Tardive dyskinesia: Pathophysiology and animal models

Daniel E. Casey

Research output: Contribution to journalArticlepeer-review

147 Scopus citations


Tardive dyskinesia stimulated extensive research into the mechanisms of antipsychotic drug action. A wide range of homologous, analogous, and correlational animal models have been developed to explore how typical neuroleptic drugs do and atypical antipsychotic agents do not seem to cause tardive dyskinesia. The leading hypotheses of the underlying pathophysiology of tardive dyskinesia include dopamine receptor hypersensitivity, GABA insufficiency, and/or structural abnormalities. All these hypotheses have data both for and against them. The roles of psychosis and aging must also be considered in any explanation of tardive dyskinesia. The challenge still remains of how to accurately attribute the relative contributions of each of these factors to the pathogenesis and pathophysiology of tardive dyskinesia. Fortunately, the atypical antipsychotic agents appear to greatly decrease the liability of developing tardive dyskinesia, but how this occurs remains an open and fascinating line of inquiry.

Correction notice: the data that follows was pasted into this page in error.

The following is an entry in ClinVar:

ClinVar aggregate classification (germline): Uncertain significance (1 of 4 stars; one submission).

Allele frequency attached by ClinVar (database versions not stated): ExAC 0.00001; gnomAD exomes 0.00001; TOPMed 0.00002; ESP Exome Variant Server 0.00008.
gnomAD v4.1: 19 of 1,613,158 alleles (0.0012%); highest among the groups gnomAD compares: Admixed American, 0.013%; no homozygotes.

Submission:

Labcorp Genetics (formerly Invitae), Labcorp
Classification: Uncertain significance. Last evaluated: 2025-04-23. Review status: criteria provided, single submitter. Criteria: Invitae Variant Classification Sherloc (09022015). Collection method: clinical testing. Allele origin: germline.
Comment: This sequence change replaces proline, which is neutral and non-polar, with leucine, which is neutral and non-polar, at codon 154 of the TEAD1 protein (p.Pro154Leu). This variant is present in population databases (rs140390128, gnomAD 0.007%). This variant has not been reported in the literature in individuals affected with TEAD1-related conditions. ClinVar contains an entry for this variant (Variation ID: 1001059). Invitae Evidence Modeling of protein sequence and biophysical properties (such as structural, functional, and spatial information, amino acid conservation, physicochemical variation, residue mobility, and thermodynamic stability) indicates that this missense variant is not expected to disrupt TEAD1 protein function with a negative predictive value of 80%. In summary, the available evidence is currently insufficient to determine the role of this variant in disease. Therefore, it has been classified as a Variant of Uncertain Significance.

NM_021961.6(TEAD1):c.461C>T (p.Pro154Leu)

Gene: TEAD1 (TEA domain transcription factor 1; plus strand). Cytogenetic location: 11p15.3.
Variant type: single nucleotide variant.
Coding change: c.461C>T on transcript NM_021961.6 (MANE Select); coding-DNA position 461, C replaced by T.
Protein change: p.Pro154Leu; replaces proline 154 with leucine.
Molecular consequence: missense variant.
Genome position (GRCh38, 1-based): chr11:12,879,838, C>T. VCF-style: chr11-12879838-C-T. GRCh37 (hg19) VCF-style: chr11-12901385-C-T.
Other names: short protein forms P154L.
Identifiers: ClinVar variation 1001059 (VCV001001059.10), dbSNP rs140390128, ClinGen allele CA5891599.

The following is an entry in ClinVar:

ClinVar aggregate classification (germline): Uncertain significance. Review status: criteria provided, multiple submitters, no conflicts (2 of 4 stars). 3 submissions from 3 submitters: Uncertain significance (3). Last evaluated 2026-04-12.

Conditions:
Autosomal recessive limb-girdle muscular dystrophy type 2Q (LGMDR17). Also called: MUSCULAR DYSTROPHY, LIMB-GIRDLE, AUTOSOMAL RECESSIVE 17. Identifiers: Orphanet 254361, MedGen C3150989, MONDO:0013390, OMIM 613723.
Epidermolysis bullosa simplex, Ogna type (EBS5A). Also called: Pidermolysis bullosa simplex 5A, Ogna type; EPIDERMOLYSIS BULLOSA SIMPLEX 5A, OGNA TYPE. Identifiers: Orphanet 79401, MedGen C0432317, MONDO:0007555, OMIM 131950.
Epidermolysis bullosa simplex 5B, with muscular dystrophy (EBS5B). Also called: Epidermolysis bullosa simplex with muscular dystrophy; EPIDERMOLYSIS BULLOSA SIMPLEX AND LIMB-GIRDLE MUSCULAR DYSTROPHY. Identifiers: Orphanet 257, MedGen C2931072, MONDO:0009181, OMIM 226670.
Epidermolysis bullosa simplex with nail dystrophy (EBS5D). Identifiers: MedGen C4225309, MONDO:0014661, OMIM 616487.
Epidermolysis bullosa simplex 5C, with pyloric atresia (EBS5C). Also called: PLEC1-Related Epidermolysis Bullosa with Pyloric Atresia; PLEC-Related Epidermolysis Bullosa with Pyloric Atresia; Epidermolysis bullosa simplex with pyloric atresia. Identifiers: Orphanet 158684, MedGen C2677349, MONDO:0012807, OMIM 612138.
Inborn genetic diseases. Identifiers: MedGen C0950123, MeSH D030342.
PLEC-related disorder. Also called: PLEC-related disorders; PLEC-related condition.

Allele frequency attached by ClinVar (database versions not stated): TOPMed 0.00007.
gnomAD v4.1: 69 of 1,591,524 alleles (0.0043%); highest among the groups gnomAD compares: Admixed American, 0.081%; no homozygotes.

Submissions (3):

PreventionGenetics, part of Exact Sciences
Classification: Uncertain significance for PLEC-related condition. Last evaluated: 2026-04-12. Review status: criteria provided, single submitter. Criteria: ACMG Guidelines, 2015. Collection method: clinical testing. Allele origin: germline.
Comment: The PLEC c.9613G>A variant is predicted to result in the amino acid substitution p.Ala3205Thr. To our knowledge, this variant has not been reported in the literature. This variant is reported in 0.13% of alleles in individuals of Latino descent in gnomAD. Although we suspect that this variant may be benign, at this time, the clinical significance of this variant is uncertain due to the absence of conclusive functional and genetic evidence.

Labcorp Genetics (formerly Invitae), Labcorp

Original languageEnglish (US)
Pages (from-to)5-9
Number of pages5
JournalJournal of Clinical Psychiatry
Issue numberSUPPL. 4
StatePublished - 2000
Externally publishedYes

ASJC Scopus subject areas

  • Psychiatry and Mental health


Dive into the research topics of 'Tardive dyskinesia: Pathophysiology and animal models'. Together they form a unique fingerprint.

Cite this